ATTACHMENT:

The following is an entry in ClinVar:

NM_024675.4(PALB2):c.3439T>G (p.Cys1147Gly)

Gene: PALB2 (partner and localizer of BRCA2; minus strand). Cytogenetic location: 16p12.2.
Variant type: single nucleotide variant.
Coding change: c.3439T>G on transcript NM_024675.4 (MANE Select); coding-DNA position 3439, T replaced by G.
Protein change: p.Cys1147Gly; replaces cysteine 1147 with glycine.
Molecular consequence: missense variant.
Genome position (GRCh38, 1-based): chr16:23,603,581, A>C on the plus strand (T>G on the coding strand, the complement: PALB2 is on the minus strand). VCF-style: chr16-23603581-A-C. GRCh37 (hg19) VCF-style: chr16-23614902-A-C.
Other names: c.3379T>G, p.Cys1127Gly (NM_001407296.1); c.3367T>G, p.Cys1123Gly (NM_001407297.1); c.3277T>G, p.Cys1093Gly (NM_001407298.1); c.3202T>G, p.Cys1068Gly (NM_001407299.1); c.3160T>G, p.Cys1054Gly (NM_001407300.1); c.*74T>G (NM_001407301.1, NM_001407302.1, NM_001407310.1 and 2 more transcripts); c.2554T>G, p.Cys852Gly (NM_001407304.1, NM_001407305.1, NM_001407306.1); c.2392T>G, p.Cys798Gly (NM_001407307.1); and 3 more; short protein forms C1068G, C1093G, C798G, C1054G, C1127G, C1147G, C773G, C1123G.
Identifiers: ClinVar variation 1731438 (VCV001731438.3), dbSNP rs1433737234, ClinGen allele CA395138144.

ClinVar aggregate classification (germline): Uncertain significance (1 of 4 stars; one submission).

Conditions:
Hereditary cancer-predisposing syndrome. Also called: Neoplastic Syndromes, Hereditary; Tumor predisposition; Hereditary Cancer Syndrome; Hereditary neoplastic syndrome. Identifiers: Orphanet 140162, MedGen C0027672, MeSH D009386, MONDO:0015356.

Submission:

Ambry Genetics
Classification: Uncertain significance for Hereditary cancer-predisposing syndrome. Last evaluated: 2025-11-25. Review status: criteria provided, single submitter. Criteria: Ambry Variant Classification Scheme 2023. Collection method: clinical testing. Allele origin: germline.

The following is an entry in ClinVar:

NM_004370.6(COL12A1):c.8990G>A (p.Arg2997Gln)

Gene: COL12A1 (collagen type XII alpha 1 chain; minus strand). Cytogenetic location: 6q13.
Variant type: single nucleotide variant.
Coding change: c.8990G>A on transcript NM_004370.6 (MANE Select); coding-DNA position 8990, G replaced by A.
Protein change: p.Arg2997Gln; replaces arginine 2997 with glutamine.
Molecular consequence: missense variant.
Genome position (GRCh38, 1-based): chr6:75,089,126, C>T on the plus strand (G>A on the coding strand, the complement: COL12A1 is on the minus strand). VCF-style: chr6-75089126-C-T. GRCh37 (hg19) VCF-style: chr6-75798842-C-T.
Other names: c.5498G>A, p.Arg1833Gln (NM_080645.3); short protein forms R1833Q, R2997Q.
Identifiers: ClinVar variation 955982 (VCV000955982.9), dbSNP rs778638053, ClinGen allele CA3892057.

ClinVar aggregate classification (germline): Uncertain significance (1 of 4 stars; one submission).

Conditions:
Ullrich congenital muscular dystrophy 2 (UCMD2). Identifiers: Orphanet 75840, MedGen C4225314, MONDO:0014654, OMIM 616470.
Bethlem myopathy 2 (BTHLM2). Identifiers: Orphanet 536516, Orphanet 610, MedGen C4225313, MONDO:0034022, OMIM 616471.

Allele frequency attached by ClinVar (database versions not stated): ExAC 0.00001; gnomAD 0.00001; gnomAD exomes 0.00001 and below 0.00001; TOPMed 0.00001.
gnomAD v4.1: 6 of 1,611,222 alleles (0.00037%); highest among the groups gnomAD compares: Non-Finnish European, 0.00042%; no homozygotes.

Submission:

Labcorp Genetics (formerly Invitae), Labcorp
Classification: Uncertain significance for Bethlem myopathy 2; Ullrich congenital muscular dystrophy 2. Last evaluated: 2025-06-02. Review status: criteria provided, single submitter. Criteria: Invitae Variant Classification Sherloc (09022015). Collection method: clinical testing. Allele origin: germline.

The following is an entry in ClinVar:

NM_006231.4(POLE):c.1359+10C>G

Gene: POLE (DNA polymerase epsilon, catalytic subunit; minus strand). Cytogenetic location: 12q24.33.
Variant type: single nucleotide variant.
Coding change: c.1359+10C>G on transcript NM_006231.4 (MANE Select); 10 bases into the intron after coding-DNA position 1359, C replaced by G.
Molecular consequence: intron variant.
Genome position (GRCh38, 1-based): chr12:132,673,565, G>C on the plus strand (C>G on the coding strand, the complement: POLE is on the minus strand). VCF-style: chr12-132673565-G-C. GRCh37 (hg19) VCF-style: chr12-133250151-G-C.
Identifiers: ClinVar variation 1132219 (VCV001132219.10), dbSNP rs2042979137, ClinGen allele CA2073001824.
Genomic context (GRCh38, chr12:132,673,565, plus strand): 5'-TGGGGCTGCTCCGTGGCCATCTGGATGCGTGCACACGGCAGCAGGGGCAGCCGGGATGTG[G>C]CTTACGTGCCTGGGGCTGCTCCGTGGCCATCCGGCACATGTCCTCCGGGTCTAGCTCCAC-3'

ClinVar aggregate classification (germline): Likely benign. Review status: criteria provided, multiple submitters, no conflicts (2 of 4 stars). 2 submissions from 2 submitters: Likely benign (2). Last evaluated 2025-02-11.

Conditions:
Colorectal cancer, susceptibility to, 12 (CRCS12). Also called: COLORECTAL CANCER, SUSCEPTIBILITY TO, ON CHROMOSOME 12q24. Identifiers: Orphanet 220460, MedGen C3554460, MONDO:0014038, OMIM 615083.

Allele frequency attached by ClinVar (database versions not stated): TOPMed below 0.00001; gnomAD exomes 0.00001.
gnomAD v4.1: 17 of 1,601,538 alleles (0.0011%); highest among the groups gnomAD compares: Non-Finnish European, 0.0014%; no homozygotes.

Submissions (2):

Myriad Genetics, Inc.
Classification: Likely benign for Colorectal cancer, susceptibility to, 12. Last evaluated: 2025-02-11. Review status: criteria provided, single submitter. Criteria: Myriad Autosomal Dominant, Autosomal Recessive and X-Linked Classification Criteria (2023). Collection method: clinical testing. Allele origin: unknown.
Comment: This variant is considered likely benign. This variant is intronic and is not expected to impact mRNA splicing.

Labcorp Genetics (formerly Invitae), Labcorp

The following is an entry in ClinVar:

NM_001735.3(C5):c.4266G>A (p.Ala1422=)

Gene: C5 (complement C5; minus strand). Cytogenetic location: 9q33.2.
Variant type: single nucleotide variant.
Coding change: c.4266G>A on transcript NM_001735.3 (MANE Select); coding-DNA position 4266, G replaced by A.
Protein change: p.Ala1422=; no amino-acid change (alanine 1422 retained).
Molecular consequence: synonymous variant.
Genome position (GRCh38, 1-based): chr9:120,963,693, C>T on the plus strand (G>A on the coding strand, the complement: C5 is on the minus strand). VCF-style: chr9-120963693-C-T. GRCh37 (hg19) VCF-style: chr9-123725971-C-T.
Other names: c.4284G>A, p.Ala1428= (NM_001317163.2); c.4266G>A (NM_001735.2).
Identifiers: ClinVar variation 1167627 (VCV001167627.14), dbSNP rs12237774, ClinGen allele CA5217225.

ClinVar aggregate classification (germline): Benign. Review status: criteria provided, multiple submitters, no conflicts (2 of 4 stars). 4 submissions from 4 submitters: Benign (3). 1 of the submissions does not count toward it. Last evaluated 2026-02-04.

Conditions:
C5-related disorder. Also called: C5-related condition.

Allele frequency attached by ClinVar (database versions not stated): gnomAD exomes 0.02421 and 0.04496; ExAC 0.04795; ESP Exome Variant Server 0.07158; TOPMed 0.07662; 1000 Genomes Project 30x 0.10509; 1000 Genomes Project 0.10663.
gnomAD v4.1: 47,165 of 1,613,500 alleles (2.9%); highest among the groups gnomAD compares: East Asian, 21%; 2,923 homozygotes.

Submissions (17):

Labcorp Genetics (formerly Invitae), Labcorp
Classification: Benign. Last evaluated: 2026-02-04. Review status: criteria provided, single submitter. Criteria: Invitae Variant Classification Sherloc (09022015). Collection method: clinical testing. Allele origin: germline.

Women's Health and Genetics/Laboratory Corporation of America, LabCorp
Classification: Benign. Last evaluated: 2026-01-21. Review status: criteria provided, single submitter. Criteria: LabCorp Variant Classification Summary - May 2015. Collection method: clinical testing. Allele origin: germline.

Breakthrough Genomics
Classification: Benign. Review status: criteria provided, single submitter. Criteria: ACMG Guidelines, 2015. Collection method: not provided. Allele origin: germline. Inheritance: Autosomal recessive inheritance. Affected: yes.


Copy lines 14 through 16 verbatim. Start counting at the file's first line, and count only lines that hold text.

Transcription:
Submission:

Ambry Genetics
Classification: Uncertain significance for Hereditary cancer-predisposing syndrome. Last evaluated: 2025-11-25. Review status: criteria provided, single submitter. Criteria: Ambry Variant Classification Scheme 2023. Collection method: clinical testing. Allele origin: germline.